Federal vs. Private Student Loans- Which Should You Use?

federal vs. private student loans

Student loans…gross. Probably the last thing you want to hear about, right? There’s a battle between choosing federal vs. private student loans, and it’s a headache to figure out what’s what. 

Talking about student loans can be so stressful, especially when you are a full-time college student. You have enough on your plate! It shouldn’t have to take you hours to research what option is best for your loan choice. 

Whether you know a ton about how student loans work or nothing at all, you can still make an educated decision. In no time you will know the pros and cons of the federal vs. private student loans debate. 

So, what’s the difference?

Talking about loans can sound like gibberish when you are new to the world of financial decision-making. Even just the phrase “federal vs. private student loans” can make your head spin a bit.

No need to stress! Let’s break this down in simple terms:

Federal Student Loans

Federal student loans are simply loans that are funded by the government. This means that there are certain terms you must agree to that stay consistent with these governmental loans. 

There are a few different factors when it comes to repaying student loans to the government. Your payment plan is based on your income. 

There’s a system that allows for some wiggle room based on your financial state. However, there are fixed interest rates that can pile up if you aren’t careful.

Because of the nearly flat rate of interest and income-based payment plans, you can calculate nearly everything beforehand. Federal Student Aid has plenty of FAQs, tools, and loan simulators on its site to help educate and prepare you. This would be a great baseline to compare to before agreeing to any private loan options!

Private Student Loans

Private student loans typically have a similar process to federal loans, however, these loans may differ in their agreements. Because it’s a private loan, the organization, company, or bank that you begin this agreement with decides the terms.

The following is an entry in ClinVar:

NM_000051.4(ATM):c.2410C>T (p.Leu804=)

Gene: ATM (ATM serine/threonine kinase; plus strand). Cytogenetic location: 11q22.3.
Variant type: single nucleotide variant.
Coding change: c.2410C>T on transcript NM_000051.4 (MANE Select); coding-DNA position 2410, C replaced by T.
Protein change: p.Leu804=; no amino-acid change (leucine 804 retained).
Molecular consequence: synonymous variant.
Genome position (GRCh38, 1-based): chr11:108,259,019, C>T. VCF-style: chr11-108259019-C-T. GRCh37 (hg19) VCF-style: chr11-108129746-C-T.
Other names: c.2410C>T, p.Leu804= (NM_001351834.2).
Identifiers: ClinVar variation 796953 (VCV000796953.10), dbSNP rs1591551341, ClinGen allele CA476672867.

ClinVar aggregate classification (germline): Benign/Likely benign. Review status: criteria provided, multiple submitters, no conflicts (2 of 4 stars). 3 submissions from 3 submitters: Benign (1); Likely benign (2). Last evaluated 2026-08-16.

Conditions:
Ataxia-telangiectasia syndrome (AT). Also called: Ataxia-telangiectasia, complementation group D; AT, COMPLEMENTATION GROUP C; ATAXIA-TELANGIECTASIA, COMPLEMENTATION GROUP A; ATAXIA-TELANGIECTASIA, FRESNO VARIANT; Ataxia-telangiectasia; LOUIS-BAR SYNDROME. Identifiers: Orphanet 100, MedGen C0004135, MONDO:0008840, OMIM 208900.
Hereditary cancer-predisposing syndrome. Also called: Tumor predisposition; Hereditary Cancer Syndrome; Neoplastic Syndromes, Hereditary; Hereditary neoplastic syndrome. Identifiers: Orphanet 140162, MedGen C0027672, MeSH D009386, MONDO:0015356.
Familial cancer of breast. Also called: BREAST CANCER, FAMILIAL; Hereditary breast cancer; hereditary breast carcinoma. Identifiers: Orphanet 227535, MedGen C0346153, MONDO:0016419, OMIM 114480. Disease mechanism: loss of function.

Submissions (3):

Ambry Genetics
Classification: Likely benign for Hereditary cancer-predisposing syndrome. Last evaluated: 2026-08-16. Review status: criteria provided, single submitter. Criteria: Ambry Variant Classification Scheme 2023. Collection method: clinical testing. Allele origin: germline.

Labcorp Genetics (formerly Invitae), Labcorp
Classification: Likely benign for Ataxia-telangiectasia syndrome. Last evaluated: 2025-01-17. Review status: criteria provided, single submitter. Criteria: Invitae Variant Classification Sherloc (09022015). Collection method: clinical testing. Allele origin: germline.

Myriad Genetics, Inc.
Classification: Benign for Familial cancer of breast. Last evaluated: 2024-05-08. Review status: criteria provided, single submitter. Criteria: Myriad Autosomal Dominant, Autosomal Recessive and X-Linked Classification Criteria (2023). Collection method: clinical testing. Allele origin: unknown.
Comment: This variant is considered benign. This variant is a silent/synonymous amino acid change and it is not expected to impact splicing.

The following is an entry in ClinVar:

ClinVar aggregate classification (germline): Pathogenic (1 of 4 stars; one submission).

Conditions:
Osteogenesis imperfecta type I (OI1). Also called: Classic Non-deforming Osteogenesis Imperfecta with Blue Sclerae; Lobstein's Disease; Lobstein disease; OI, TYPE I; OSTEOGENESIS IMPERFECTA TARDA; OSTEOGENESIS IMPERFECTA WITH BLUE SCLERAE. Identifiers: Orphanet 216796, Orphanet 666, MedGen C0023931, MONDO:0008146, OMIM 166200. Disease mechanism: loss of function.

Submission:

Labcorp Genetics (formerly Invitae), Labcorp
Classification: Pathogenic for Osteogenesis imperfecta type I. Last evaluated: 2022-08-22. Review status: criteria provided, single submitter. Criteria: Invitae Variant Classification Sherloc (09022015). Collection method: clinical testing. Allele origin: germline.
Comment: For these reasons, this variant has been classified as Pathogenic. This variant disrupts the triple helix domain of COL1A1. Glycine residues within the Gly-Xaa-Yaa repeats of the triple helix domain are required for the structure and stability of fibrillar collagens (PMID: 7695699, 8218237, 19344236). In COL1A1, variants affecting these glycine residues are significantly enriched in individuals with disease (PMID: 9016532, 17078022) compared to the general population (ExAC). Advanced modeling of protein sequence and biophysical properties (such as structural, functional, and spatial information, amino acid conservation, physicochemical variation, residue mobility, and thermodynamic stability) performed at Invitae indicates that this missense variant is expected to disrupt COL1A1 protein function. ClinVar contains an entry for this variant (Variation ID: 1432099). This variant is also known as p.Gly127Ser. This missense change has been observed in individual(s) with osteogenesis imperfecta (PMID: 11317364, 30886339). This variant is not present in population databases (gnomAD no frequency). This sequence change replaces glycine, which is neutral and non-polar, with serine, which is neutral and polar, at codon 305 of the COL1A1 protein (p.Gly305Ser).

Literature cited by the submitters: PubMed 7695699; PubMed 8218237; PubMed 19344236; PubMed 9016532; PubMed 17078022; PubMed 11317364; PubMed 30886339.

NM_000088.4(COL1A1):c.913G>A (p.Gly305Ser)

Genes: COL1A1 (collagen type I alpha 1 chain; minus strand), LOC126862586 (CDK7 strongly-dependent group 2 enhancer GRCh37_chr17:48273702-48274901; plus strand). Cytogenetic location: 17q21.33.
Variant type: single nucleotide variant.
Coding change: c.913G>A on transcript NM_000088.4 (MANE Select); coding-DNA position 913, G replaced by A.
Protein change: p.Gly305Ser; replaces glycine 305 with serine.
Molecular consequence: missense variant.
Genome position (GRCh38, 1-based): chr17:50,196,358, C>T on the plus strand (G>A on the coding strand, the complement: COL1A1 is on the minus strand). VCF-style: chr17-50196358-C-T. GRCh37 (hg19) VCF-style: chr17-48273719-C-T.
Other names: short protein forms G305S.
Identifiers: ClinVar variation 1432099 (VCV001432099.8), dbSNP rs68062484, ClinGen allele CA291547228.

This gives you a little more freedom to explore better options for you, but it’s probably going to be more work. You could find a great deal, or you could settle for a bad one. It’s all in the work you’re willing to put into searching for it.

Here are some answers to questions you probably have about student loans:

When do you begin your payment plan?

Federal aid holds off all payment plans and interest rates until after you graduate. Private loans fluctuate based on who’s supplying them, but most require you to begin payment while you’re still in college.

What do the payment plans look like?

For federal aid, you begin payment after graduation with a fixed interest rate. This payment plan is based on your income so it’s appropriate to your situation.

When it comes to private loans, there’s a whole spectrum of options. You can find an organization that offers a payment plan that suits your needs. 

Is there loan forgiveness?

Federal student aid allows for some loan forgiveness occasionally depending on whether or not you work in public service. Private loans, although it depends on the institution, are more likely to forgive loans in unique circumstances. The same goes for postponing loan payments.

Do you need good credit for a student loan?

Federal loans don’t require you to get a credit check (the exception being PLUS loans). Private organizations often require you to get a credit check to qualify for loans. However, there is typically an extended understanding of your situation as a student.

Time to make your decision!

Now you get to decide what works for you when it comes to deciding between federal vs. private student loans. Think about what you can practically handle now as a student as well as after you graduate. 

Try to be realistic about your financial situation when searching for a financial option for college. Do your best to find scholarships and grants before you accept any loans to save yourself an unbelievable amount of money. And most importantly, don’t be afraid to ask for help!

You aren’t expected to know all of this on your own. There are tons of resources, organizations, and even people in your personal and professional life to help you.